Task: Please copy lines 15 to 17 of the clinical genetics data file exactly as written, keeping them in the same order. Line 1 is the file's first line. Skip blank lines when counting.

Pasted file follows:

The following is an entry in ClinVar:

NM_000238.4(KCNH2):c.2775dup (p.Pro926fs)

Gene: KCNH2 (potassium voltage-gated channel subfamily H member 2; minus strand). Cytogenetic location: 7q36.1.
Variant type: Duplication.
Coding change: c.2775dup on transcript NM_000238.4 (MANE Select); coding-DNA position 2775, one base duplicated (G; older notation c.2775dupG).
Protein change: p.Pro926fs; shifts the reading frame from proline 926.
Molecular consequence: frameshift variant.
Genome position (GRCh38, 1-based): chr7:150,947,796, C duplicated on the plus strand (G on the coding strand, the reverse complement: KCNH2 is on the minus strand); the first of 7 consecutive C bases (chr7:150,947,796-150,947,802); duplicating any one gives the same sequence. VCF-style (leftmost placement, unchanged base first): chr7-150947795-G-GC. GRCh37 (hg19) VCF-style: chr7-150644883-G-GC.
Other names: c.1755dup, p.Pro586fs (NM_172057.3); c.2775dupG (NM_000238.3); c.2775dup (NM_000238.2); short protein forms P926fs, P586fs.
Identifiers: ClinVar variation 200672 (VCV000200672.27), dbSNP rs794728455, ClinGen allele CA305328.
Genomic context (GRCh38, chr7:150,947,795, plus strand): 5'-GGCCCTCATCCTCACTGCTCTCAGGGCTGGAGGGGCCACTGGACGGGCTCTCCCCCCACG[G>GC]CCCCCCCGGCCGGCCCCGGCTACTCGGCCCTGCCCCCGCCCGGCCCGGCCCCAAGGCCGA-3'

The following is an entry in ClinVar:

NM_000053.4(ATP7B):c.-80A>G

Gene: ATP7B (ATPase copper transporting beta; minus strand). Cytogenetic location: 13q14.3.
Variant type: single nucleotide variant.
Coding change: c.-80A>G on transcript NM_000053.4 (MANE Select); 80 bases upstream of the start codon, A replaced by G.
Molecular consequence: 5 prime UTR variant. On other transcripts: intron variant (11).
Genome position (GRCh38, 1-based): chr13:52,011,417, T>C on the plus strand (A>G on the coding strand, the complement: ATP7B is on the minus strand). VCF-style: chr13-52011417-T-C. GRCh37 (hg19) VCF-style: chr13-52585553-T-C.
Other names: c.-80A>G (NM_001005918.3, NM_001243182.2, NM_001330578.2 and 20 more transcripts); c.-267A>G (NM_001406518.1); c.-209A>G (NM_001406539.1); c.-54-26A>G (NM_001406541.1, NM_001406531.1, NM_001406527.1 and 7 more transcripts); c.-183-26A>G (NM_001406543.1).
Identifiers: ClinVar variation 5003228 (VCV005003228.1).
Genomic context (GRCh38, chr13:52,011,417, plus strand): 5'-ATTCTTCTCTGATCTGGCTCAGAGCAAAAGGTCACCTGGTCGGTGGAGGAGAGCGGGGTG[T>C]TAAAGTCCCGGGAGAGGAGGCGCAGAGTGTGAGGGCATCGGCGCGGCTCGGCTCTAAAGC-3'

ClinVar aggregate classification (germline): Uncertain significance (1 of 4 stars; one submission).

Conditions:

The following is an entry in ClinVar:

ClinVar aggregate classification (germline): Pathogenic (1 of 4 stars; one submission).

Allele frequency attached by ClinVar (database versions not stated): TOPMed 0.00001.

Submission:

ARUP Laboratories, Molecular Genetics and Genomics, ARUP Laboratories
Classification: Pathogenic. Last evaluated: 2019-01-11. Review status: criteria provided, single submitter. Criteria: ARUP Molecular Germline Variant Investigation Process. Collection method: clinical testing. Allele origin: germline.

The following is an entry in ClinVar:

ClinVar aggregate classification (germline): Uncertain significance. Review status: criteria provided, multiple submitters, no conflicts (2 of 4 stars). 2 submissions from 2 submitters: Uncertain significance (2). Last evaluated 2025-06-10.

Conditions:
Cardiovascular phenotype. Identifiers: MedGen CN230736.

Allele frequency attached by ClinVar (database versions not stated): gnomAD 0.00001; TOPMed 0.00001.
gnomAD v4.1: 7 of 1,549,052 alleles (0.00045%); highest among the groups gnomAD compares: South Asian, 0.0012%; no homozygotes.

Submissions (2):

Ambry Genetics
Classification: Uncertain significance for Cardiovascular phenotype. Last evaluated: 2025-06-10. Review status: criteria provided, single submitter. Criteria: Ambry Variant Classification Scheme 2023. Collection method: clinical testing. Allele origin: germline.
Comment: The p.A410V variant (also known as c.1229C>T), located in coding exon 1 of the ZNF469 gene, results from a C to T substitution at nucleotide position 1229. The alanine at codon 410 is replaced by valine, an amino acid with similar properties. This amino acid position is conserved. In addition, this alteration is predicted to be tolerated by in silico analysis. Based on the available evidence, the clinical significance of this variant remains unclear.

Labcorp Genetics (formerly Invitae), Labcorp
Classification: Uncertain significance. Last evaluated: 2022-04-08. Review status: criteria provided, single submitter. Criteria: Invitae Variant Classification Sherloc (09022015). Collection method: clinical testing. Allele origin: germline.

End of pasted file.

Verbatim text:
Variant type: single nucleotide variant.
Coding change: c.-80A>G on transcript NM_000053.4 (MANE Select); 80 bases upstream of the start codon, A replaced by G.
Molecular consequence: 5 prime UTR variant. On other transcripts: intron variant (11).